Strategic autonomy corresponds to the EU's ability to act with its own means, to develop and support its own military capabilities. While the official genesis of such project dates back to the 2013 European Council, the recent transformations of the US political landscape have favoured the acceleration of the EU reflection on this notion. Indeed, Strategic autonomy is first and foremost thought vis-à-vis the US. Consequently, it was during Donald Trump's unilateral mandate, when the US appeared as a less reliable strategic partner for the EU, that European Strategic autonomy was given concrete form in the European Union's Global Strategy(2016). If the return of US multilateralism with Joe Biden will surely redefine the debate, divergences will probably remain within the EU itself, notably on the implementation of separate capabilities between EU forces and NATO.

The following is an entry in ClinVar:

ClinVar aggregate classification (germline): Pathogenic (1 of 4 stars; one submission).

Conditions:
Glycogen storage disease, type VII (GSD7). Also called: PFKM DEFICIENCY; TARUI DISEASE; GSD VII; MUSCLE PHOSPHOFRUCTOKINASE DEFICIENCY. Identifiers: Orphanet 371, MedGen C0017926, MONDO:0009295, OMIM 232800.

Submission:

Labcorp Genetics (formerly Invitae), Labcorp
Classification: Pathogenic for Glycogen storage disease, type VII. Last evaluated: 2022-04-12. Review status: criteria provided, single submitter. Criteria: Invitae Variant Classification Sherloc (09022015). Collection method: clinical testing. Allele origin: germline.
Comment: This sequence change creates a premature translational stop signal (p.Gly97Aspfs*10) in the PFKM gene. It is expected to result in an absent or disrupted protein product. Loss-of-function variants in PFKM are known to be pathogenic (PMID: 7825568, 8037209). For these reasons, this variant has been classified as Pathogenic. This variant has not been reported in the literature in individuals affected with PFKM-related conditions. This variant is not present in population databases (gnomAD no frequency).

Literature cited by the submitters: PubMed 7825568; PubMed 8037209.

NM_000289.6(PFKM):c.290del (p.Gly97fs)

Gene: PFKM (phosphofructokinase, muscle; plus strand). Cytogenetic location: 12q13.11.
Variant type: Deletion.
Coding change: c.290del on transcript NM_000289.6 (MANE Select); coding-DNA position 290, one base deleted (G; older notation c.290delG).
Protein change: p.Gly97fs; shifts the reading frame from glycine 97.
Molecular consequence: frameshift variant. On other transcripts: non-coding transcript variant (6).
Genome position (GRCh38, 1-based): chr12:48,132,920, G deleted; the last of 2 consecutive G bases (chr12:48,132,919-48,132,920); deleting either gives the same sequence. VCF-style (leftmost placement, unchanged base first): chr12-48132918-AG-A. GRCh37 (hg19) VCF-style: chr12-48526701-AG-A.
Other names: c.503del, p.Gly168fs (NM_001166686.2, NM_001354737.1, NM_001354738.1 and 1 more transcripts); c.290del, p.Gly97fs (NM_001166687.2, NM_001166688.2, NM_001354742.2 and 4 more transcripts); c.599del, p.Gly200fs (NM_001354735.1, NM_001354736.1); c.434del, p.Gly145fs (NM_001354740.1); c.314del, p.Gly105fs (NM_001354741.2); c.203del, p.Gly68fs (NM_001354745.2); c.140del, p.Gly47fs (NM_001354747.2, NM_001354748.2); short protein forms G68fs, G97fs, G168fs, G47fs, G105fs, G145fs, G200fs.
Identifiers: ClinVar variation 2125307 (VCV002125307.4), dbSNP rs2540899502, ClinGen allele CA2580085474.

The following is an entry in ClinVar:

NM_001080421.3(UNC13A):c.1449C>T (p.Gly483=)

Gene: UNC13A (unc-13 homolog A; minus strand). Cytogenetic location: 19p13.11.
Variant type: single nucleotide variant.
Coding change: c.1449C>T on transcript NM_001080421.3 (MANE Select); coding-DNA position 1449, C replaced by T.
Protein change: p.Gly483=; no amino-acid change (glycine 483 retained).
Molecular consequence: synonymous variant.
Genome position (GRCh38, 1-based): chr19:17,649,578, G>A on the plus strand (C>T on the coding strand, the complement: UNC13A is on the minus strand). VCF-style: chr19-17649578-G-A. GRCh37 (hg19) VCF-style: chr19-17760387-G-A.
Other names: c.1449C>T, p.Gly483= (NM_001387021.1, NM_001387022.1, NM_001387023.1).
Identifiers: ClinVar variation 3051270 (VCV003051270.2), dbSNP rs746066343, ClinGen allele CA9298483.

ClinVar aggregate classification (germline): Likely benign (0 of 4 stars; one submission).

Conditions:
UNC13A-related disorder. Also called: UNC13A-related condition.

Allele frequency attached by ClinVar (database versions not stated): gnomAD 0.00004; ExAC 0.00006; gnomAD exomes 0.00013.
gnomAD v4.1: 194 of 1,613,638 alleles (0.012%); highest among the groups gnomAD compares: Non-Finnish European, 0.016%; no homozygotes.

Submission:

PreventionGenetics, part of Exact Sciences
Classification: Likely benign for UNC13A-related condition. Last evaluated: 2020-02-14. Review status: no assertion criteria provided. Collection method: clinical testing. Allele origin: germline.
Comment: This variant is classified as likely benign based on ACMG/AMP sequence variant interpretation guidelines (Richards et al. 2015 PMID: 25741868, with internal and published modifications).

This is because the relation between the EU and the US, and thus NATO, has been one of the main bones of contention among EU Member States for decades, and has even led to the failures of many European defence cooperation projects. Two pertinent examples are the European Defence Community (1951) and the Fouchet Plan (1961-1962), which envisaged greater political union and the granting of competences in foreign and defence policy. France, in particular, rejected these projects because they were too closely linked to NATO and kept defending a total strategic independence from the organization, particularly in operational terms. On the contrary, since the 1950s, Berlin has proven to be more oriented towards compromise.
The UK’s stance on these matters has been rather ambiguous. On one side, it has been to some extent Europe-oriented, pushing for more European strategic autonomy, especially in the 1990s-2000s. For example, the UK was part of the Saint Malo Declaration (1998), where the need for a credible European military position for the European Union was agreed with France, only when NATO is unable to intervene. However, like the British preference, this was only a bilateral declaration, and the UK was quite independent in its positioning.